November 21, 2018
Over the last five years, Apple has successfully turned its attention to the enterprise market. According to Apple vice president of product marketing for markets, apps and services Susan Prescott, Apple now has “hundreds of large deployments of Mac and iPad products at businesses, with the number of products at businesses sometimes running in the hundreds of thousands.” This summer, the company also debuted Apple Business Manager, targeting IT administrators. Prescott said 40,000 businesses are now using the platform.
The Wall Street Journal reports that Creative Strategies president Tim Bajarin said that the new platform, “combined with the November launch of the latest iPad Pro, represents a sign of the next evolution of Apple’s enterprise push.” “They’re slowly growing momentum in the enterprise and gearing up for a larger push, especially with these newer iPads that have more power … they’ve got the pieces in place now,” he said, noting that “a much larger marketing campaign for Apple in the enterprise could be coming in 2019.”
Two startups — GOAT (“Greatest of All Time”) and Flight Club — exemplify how Apple’s enterprise-focused strategy is working. The two companies merged in February, raising their workforce from 100 to almost 500 employees, with a resulting total of “nearly 800 Apple devices” including iPads and MacBooks. This triggered its migration to Apple enterprise platforms including Device Enrollment Program and ARKit. Participation in the former program “allows the companies to purchase laptops, iPads and other Apple products with company-specific security preferences and apps already installed.”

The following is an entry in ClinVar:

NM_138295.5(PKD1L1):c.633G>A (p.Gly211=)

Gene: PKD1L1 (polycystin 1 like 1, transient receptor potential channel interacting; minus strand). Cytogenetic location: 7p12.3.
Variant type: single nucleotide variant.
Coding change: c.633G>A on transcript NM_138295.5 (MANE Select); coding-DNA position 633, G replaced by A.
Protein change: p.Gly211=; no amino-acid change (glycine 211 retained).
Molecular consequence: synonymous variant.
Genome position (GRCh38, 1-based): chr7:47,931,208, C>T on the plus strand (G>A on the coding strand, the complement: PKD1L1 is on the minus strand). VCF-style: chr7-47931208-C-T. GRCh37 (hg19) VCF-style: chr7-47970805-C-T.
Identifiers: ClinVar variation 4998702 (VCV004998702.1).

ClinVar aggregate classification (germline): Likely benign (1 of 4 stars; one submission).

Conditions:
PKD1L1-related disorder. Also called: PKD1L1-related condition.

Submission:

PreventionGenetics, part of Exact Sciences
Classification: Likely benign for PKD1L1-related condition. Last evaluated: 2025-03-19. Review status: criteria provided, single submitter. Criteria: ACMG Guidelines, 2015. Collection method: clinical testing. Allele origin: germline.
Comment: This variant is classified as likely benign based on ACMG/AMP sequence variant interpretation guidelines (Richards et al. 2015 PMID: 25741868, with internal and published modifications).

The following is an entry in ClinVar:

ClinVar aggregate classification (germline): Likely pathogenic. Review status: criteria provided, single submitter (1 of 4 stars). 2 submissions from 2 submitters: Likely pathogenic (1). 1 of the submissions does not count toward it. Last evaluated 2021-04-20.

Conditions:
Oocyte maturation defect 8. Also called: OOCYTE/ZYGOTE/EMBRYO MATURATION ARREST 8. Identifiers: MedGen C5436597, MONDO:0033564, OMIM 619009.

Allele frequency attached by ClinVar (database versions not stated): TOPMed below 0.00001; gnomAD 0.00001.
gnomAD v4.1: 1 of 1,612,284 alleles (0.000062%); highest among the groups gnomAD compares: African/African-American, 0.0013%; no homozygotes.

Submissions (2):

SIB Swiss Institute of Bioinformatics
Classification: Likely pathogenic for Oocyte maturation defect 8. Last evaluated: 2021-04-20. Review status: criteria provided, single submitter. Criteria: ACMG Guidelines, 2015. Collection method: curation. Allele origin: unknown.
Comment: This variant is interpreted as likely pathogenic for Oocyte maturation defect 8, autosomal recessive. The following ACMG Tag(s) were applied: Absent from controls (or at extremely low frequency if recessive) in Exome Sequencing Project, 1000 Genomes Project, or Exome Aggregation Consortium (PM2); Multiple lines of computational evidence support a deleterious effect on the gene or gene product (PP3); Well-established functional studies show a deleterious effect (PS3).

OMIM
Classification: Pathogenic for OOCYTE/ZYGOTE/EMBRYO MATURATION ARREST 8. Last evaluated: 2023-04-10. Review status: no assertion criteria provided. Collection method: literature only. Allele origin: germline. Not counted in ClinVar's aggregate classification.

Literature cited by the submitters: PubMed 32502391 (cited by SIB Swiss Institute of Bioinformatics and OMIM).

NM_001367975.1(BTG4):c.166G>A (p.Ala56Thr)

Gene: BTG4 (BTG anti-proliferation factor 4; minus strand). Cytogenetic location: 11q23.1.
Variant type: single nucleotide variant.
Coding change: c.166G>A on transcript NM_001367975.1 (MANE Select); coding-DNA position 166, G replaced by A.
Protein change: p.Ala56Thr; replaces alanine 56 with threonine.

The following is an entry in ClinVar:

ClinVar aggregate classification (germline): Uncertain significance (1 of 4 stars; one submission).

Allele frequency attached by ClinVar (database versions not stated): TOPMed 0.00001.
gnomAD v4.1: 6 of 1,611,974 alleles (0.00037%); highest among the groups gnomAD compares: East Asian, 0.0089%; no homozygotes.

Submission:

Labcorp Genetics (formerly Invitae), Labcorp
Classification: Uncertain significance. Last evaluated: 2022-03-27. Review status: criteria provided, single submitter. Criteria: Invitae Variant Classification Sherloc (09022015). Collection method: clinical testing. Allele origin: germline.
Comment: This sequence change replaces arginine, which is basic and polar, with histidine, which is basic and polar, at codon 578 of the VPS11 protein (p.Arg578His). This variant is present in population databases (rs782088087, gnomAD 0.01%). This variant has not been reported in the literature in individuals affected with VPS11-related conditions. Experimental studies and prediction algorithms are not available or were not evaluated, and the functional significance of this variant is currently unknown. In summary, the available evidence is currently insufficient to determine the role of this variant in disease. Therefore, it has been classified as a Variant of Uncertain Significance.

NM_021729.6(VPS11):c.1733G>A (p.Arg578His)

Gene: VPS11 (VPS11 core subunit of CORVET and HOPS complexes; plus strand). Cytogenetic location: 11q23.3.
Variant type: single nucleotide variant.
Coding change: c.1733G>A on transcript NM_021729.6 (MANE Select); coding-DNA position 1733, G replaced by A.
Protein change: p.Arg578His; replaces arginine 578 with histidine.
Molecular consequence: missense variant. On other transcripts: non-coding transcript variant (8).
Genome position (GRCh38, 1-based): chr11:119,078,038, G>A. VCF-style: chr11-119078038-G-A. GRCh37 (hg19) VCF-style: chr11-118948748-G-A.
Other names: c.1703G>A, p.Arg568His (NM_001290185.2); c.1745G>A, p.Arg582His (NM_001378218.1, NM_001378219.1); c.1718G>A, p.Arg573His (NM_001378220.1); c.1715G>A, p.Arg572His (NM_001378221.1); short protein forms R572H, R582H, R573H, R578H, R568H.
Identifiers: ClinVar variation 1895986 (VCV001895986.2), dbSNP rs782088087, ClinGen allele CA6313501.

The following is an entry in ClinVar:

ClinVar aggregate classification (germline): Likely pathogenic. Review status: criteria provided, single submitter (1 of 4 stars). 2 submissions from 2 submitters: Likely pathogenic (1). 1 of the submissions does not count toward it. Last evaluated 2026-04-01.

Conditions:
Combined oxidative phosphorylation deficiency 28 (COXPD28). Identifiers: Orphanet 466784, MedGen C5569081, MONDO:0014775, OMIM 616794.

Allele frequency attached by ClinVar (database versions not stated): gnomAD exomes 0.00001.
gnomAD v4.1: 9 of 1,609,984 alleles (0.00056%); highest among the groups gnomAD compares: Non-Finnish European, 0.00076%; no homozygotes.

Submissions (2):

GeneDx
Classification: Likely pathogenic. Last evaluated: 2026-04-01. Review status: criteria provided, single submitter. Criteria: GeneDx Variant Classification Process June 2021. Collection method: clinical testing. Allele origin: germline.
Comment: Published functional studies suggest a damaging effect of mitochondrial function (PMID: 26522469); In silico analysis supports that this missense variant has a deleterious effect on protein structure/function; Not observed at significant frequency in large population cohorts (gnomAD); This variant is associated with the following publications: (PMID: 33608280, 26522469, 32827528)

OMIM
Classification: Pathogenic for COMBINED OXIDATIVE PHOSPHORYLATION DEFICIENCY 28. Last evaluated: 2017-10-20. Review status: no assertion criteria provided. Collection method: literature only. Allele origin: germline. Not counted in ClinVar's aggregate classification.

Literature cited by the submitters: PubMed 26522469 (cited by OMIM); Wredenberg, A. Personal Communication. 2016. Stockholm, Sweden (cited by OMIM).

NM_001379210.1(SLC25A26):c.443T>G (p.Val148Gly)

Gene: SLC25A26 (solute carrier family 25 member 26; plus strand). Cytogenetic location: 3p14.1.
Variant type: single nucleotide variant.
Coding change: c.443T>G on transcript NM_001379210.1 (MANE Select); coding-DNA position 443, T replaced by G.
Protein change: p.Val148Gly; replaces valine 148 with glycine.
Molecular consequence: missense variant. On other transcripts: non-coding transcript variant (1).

“Apple products kind of allow the messier sides of IT and the super technical stuff to get out of the way for employees, and lets them focus on doing their best work,” said GOAT IT manager Clint Arndt, who noted what a time-saver the Device Enrollment Program is for the IT department. “It’s fully configured without any interaction required, which is an easy transition in on-boarding (employees) and relieves some of that stress of first-day training,” he added.
Flight Club employees rely on Apple iPads in their SoHo store, which means, “employees don’t need much training in the store because they’re familiar with the intuitive, easy-to-use Apple products they use in their consumer lives,” Arndt explained.
GOAT also created an AR-powered Black Friday marketing campaign with ARKit, which only “took one developer and a few weeks to spin up the first version.” The 10 million users that downloaded the mobile app will now “receive push notifications when they’re near one of 125 destinations around the world that offer AR experiences, for a chance to win prizes.”
At the Flight Club SoHo store, users can “hold their phone camera over a specific part of the store and a digital newspaper will appear on their screen with historical facts about sneaker culture.” GOAT Group co-founder/chief executive Eddy Lu said that such “entertaining and educational” experiences are a “great retention tool” that could turn “sneaker enthusiasts into paying customers.”